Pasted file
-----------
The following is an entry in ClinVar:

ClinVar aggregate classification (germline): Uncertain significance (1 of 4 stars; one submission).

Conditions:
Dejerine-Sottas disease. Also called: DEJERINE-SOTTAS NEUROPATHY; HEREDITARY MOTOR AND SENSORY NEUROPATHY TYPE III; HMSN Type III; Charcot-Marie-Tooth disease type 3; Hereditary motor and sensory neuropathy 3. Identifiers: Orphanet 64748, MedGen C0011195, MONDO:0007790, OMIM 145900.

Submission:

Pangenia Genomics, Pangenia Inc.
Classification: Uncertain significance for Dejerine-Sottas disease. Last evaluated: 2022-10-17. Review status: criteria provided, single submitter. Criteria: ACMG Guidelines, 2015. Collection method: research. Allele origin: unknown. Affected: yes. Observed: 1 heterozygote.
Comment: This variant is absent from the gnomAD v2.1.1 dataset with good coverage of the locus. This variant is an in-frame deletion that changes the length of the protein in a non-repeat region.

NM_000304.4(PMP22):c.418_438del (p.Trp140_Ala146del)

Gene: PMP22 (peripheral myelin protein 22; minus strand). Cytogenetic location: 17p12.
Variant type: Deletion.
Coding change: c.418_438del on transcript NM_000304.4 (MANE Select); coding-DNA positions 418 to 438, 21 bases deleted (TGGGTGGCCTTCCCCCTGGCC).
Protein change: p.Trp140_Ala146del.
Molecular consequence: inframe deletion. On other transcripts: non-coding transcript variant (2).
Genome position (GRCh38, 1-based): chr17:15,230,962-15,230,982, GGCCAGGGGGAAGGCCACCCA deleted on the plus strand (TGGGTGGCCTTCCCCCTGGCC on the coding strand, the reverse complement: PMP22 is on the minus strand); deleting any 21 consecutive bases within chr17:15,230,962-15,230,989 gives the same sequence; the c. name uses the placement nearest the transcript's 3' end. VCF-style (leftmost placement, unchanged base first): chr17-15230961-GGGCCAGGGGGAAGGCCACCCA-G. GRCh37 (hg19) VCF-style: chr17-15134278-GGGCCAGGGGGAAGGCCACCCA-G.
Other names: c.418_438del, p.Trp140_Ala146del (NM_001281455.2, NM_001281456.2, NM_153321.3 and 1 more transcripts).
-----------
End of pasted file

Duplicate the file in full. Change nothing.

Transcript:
The following is an entry in ClinVar:

ClinVar aggregate classification (germline): Uncertain significance (1 of 4 stars; one submission).

Conditions:
Dejerine-Sottas disease. Also called: DEJERINE-SOTTAS NEUROPATHY; HEREDITARY MOTOR AND SENSORY NEUROPATHY TYPE III; HMSN Type III; Charcot-Marie-Tooth disease type 3; Hereditary motor and sensory neuropathy 3. Identifiers: Orphanet 64748, MedGen C0011195, MONDO:0007790, OMIM 145900.

Submission:

Pangenia Genomics, Pangenia Inc.
Classification: Uncertain significance for Dejerine-Sottas disease. Last evaluated: 2022-10-17. Review status: criteria provided, single submitter. Criteria: ACMG Guidelines, 2015. Collection method: research. Allele origin: unknown. Affected: yes. Observed: 1 heterozygote.
Comment: This variant is absent from the gnomAD v2.1.1 dataset with good coverage of the locus. This variant is an in-frame deletion that changes the length of the protein in a non-repeat region.

NM_000304.4(PMP22):c.418_438del (p.Trp140_Ala146del)

Gene: PMP22 (peripheral myelin protein 22; minus strand). Cytogenetic location: 17p12.
Variant type: Deletion.
Coding change: c.418_438del on transcript NM_000304.4 (MANE Select); coding-DNA positions 418 to 438, 21 bases deleted (TGGGTGGCCTTCCCCCTGGCC).
Protein change: p.Trp140_Ala146del.
Molecular consequence: inframe deletion. On other transcripts: non-coding transcript variant (2).
Genome position (GRCh38, 1-based): chr17:15,230,962-15,230,982, GGCCAGGGGGAAGGCCACCCA deleted on the plus strand (TGGGTGGCCTTCCCCCTGGCC on the coding strand, the reverse complement: PMP22 is on the minus strand); deleting any 21 consecutive bases within chr17:15,230,962-15,230,989 gives the same sequence; the c. name uses the placement nearest the transcript's 3' end. VCF-style (leftmost placement, unchanged base first): chr17-15230961-GGGCCAGGGGGAAGGCCACCCA-G. GRCh37 (hg19) VCF-style: chr17-15134278-GGGCCAGGGGGAAGGCCACCCA-G.
Other names: c.418_438del, p.Trp140_Ala146del (NM_001281455.2, NM_001281456.2, NM_153321.3 and 1 more transcripts).